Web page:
A Si ridge waveguide integrated with a lateral p-i-n diode forms a basic optical amplitude
and phase modulator. An efficient Si modulator is expected to establish a carrier concentration in
the waveguide with a minimum amount of electrical drive power.
We show that P<sup>+</sup> and N<sup>+</sup> doping sections that are recessed below the slab lead to lower power
consumption. This configuration is compared with alternative doping section arrangements. The
optimum arrangement results in less Si active area and reduced carrier recombination.
Effective carrier lifetimes of Si modulators based upon a lateral p-<i>i</i>-n structure were measured using
the reverse-recovery method. Modulators of two different waveguide dimensions were
characterized using this approach. Two additional lifetime measurement methods were used to
check against this method and showed consistent results. Finally the physical meaning of this
measured effective carrier lifetime was discussed in reference to its relationship with the diode
transit time, surface recombination velocity and the bulk carrier lifetime.
While investment in sub-wavelength silicon photonics research has gained popularity, Kotura has forged significant
customer traction with first generation silicon-photonics products by focusing on manufacturable designs and processes.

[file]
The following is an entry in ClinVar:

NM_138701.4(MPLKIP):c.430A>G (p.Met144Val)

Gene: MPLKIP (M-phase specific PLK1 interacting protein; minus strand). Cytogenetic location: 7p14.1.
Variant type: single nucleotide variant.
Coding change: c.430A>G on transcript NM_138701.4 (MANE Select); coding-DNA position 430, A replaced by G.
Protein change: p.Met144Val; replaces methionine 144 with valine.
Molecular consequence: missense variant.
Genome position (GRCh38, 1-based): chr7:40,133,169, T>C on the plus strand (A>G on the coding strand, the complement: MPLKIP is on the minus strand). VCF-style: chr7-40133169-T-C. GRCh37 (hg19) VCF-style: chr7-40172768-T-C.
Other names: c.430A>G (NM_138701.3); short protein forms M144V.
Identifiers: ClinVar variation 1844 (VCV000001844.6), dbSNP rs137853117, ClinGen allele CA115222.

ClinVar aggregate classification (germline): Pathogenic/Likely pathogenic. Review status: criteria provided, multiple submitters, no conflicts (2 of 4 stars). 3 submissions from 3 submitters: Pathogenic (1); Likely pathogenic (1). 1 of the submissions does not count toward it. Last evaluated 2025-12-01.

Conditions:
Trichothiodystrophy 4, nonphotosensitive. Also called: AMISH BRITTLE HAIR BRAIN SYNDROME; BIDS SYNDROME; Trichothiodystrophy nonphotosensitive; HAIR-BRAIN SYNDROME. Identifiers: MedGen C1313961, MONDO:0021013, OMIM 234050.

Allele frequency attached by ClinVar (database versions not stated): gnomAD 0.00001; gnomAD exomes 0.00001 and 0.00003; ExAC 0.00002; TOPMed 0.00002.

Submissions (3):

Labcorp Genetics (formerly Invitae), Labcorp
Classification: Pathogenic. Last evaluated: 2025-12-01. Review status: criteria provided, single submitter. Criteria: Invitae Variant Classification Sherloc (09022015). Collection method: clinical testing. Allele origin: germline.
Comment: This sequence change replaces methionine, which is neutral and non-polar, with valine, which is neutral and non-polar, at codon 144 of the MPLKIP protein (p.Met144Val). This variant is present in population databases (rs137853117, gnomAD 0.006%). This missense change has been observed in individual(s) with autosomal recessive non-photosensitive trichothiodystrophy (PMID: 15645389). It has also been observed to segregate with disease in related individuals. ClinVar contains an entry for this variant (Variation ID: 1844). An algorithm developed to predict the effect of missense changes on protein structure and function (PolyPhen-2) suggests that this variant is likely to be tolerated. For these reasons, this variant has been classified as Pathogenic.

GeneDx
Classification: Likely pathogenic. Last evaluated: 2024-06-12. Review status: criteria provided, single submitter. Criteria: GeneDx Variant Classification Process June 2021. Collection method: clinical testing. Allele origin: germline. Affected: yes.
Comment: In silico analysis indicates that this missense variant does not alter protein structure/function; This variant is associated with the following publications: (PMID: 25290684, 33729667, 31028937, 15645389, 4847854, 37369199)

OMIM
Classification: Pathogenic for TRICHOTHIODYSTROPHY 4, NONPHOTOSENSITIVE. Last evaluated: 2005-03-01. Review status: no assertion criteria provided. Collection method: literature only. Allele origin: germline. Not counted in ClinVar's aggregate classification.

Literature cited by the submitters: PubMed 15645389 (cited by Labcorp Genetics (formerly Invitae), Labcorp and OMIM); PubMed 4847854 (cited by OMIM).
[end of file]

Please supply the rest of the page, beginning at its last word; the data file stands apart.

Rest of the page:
This paper reviews recent gains in engineering developments where mature monolithic and hybrid methods are
integrated to form high-performance manufacturable products with proven long-term reliability. Components and
methods are described that lead to photonic modules and subsystems suitable for automated manufacturing techniques.
This paper describes a silicon photonic circuit of eight fiber-optic input ports, each port leads through an electro-photonic modulator to a 0.95/0.05 coupler, where the 95% signal is guided to a fiber-optic output port and the 5% signal is terminated by a vertical coupler and a down-looking photodetector. Applications include telecommunication equipment requiring microsecond speed for rapid power balancing, transient suppression, and subcarrier modulation for channel tracking and system health monitoring. Circuit elements and initial measurements are described.
We report the design of a 10 GHz non-return-to-zero (NRZ) silicon modulator based upon 0.25-μm CMOS/BiCMOS processes. The basic optical component is a ridge waveguide slightly-doped with P and N impurities, which forms a reverse-biased P/N junction. The diode typically operates between reverse and zero biases, so as to change the number of free carriers overlapping with the optical mode and consequently modulate the phase of the light. This type of phase shifters form the arms of a push-pull Mach-Zehnder interferometer to realize amplitude modulation.